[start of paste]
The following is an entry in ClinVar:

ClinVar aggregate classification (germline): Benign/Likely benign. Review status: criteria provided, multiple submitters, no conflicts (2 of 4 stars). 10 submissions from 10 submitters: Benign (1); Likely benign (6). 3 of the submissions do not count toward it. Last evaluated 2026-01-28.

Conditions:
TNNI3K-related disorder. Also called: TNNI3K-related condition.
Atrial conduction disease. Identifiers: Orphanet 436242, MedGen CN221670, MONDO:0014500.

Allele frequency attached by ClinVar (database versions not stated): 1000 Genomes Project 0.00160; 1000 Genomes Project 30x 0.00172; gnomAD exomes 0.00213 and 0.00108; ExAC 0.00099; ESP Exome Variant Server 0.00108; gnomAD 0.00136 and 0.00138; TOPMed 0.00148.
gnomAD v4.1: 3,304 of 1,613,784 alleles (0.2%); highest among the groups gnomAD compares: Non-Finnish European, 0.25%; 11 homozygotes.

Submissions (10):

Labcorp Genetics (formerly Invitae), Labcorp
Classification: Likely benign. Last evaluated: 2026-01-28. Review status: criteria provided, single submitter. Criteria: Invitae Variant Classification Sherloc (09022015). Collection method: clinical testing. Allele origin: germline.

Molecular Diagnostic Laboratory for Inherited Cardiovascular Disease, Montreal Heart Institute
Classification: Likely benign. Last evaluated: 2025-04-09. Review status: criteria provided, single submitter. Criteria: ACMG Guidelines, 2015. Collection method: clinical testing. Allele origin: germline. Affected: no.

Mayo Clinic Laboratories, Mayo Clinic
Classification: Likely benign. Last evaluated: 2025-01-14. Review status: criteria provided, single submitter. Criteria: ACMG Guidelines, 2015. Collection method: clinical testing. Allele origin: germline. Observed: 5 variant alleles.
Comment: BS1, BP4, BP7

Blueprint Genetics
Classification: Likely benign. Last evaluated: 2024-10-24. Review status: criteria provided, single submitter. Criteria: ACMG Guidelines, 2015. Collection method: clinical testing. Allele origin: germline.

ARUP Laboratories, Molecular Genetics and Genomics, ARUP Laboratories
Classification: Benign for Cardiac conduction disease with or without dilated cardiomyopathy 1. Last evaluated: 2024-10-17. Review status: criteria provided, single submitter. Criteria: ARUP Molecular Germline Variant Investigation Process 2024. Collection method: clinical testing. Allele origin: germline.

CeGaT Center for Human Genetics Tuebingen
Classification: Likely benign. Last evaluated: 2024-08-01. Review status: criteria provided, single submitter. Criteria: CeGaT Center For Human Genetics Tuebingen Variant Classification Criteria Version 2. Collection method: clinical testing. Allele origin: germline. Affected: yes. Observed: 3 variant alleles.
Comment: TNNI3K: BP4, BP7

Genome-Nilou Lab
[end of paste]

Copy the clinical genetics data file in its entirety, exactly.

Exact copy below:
The following is an entry in ClinVar:

ClinVar aggregate classification (germline): Benign/Likely benign. Review status: criteria provided, multiple submitters, no conflicts (2 of 4 stars). 10 submissions from 10 submitters: Benign (1); Likely benign (6). 3 of the submissions do not count toward it. Last evaluated 2026-01-28.

Conditions:
TNNI3K-related disorder. Also called: TNNI3K-related condition.
Atrial conduction disease. Identifiers: Orphanet 436242, MedGen CN221670, MONDO:0014500.

Allele frequency attached by ClinVar (database versions not stated): 1000 Genomes Project 0.00160; 1000 Genomes Project 30x 0.00172; gnomAD exomes 0.00213 and 0.00108; ExAC 0.00099; ESP Exome Variant Server 0.00108; gnomAD 0.00136 and 0.00138; TOPMed 0.00148.
gnomAD v4.1: 3,304 of 1,613,784 alleles (0.2%); highest among the groups gnomAD compares: Non-Finnish European, 0.25%; 11 homozygotes.

Submissions (10):

Labcorp Genetics (formerly Invitae), Labcorp
Classification: Likely benign. Last evaluated: 2026-01-28. Review status: criteria provided, single submitter. Criteria: Invitae Variant Classification Sherloc (09022015). Collection method: clinical testing. Allele origin: germline.

Molecular Diagnostic Laboratory for Inherited Cardiovascular Disease, Montreal Heart Institute
Classification: Likely benign. Last evaluated: 2025-04-09. Review status: criteria provided, single submitter. Criteria: ACMG Guidelines, 2015. Collection method: clinical testing. Allele origin: germline. Affected: no.

Mayo Clinic Laboratories, Mayo Clinic
Classification: Likely benign. Last evaluated: 2025-01-14. Review status: criteria provided, single submitter. Criteria: ACMG Guidelines, 2015. Collection method: clinical testing. Allele origin: germline. Observed: 5 variant alleles.
Comment: BS1, BP4, BP7

Blueprint Genetics
Classification: Likely benign. Last evaluated: 2024-10-24. Review status: criteria provided, single submitter. Criteria: ACMG Guidelines, 2015. Collection method: clinical testing. Allele origin: germline.

ARUP Laboratories, Molecular Genetics and Genomics, ARUP Laboratories
Classification: Benign for Cardiac conduction disease with or without dilated cardiomyopathy 1. Last evaluated: 2024-10-17. Review status: criteria provided, single submitter. Criteria: ARUP Molecular Germline Variant Investigation Process 2024. Collection method: clinical testing. Allele origin: germline.

CeGaT Center for Human Genetics Tuebingen
Classification: Likely benign. Last evaluated: 2024-08-01. Review status: criteria provided, single submitter. Criteria: CeGaT Center For Human Genetics Tuebingen Variant Classification Criteria Version 2. Collection method: clinical testing. Allele origin: germline. Affected: yes. Observed: 3 variant alleles.
Comment: TNNI3K: BP4, BP7

Genome-Nilou Lab